, Volume 739, Issue 1, pp 7–24 | Cite as

Evolution in isolation: the Gyraulus species flock from Miocene Lake Steinheim revisited



The Miocene Steinheim Basin in SW Germany is an ancient (long-lived) palaeo-lake that has existed over some hundreds of thousands of years. It is an iconic fossil site, because the historically oldest phylogenetic tree of extinct organisms was based on specimens described from this locality. Today the basin contains 30–40 m thickness of lake sediments with planorbid snails of the genus Gyraulus occurring in rock-forming quantities. The shells are morphologically highly disparate with forms ranging from the tiny, planispiral founder species Gyraulus kleini, to fragile corkscrew-like uncoiled forms and to large trochiform morphs with thick shells. In total, this presumably monophyletic species flock contains 17 species distributed in time and space, all of which are endemic, except for the founder species. Up to nine of them occur in a single sedimentary level and are inferred to have lived together. Such an extreme rate of endemism makes fossil Lake Steinheim special among extant and fossil lakes. This review article summarises and discusses the species concept(s), indications for endemism, speciation processes, the phylogenetic concept(s) and factors controlling evolution. It also provides directions for future research.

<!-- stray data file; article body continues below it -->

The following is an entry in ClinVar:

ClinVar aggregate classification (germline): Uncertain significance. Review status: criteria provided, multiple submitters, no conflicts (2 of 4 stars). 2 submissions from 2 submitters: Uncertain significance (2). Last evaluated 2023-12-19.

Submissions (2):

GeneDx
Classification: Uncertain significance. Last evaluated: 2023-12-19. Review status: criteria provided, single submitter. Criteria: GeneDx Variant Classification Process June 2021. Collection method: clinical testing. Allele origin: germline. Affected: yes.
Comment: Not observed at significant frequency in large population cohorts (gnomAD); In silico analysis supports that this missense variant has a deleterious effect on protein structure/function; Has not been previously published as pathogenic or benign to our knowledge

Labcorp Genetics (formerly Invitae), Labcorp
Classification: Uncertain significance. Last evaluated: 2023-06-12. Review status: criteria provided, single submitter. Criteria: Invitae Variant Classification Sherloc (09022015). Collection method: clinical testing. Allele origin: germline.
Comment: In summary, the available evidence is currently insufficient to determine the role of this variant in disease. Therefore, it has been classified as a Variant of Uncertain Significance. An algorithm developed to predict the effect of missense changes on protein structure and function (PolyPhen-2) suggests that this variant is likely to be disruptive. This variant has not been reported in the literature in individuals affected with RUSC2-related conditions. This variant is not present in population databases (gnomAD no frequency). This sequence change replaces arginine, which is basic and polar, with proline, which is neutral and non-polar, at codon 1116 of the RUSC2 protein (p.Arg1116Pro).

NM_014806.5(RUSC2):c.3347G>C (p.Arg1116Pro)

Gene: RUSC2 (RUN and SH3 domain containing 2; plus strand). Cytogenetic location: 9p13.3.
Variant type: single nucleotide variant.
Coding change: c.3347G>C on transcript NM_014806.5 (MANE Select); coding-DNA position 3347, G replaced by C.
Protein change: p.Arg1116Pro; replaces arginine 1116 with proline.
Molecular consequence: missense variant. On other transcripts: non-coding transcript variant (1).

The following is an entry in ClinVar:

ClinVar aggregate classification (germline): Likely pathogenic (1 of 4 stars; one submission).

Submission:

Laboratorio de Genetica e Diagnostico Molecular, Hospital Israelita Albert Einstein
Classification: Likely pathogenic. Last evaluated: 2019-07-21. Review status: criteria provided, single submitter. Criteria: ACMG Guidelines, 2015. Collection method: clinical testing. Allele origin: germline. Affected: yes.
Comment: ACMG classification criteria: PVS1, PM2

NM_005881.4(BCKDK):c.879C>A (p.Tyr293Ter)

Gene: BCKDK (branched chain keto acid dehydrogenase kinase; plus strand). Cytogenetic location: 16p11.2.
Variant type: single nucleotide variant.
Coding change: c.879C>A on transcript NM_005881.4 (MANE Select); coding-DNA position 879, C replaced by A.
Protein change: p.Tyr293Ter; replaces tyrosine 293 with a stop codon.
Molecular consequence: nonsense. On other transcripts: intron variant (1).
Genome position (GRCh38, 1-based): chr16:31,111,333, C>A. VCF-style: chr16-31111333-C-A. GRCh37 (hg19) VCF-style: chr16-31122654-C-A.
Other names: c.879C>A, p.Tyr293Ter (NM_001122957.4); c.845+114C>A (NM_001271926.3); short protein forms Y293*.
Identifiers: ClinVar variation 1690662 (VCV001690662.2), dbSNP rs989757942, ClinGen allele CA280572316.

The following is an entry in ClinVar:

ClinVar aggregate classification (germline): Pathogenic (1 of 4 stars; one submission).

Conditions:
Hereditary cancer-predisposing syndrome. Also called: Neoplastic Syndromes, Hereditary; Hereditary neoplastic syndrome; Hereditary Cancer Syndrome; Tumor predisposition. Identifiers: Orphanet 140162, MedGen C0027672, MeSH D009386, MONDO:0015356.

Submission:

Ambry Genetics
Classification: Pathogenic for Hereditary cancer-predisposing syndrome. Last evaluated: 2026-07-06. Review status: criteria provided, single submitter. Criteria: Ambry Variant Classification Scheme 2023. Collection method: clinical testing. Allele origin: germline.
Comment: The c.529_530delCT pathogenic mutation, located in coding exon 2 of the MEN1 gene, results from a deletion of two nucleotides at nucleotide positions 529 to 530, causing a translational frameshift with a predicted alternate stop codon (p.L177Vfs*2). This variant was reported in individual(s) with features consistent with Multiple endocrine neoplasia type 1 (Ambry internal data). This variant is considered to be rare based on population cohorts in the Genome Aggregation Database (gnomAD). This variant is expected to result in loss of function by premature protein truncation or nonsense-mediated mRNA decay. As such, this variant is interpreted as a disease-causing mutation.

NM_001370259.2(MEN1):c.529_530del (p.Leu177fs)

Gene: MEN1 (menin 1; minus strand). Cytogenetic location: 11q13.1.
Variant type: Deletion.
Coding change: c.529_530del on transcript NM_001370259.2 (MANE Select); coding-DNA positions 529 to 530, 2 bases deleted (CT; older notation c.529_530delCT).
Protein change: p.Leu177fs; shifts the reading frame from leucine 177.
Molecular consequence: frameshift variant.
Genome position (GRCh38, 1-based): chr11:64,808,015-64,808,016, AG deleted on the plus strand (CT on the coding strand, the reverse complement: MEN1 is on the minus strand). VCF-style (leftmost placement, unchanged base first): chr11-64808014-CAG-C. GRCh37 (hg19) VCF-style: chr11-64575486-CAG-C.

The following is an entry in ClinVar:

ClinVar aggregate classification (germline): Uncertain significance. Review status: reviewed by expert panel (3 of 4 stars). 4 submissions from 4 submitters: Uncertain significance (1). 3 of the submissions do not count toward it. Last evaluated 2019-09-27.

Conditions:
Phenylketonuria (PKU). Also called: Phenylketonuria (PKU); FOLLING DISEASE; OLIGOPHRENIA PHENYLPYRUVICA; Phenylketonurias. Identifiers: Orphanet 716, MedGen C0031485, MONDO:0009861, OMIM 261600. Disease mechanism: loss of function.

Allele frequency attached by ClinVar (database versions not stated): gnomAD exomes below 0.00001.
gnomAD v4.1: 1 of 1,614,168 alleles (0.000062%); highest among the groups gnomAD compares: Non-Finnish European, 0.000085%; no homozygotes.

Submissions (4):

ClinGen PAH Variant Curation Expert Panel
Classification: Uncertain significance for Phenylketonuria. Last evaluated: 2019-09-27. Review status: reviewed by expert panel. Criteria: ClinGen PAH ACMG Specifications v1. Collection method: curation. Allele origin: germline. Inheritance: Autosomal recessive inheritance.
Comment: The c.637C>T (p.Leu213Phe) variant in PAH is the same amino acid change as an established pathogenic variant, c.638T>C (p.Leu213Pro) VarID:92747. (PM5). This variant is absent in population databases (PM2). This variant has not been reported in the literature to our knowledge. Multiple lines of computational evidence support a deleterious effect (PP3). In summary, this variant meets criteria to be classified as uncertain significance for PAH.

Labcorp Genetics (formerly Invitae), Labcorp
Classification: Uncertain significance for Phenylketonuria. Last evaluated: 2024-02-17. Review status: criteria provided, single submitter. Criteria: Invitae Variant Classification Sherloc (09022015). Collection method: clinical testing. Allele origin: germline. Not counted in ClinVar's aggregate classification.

Intralacustrine speciation Gyraulus Planorbidae Endemic evolution Ancient lake 



The author wishes to thank J. Rust (Bonn) and R. Schoch (Stuttgart) for critical discussions about the Steinheim snails and K. Wolf-Schwenninger (Stuttgart) for SEM-photography. The comments of two anonymous reviewers have remarkable increased the quality of this paper and the author wishes to thank them for their efforts.


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© Springer Science+Business Media Dordrecht 2013

Authors and Affiliations

  1. 1.Staatliches Museum für Naturkunde StuttgartStuttgartGermany

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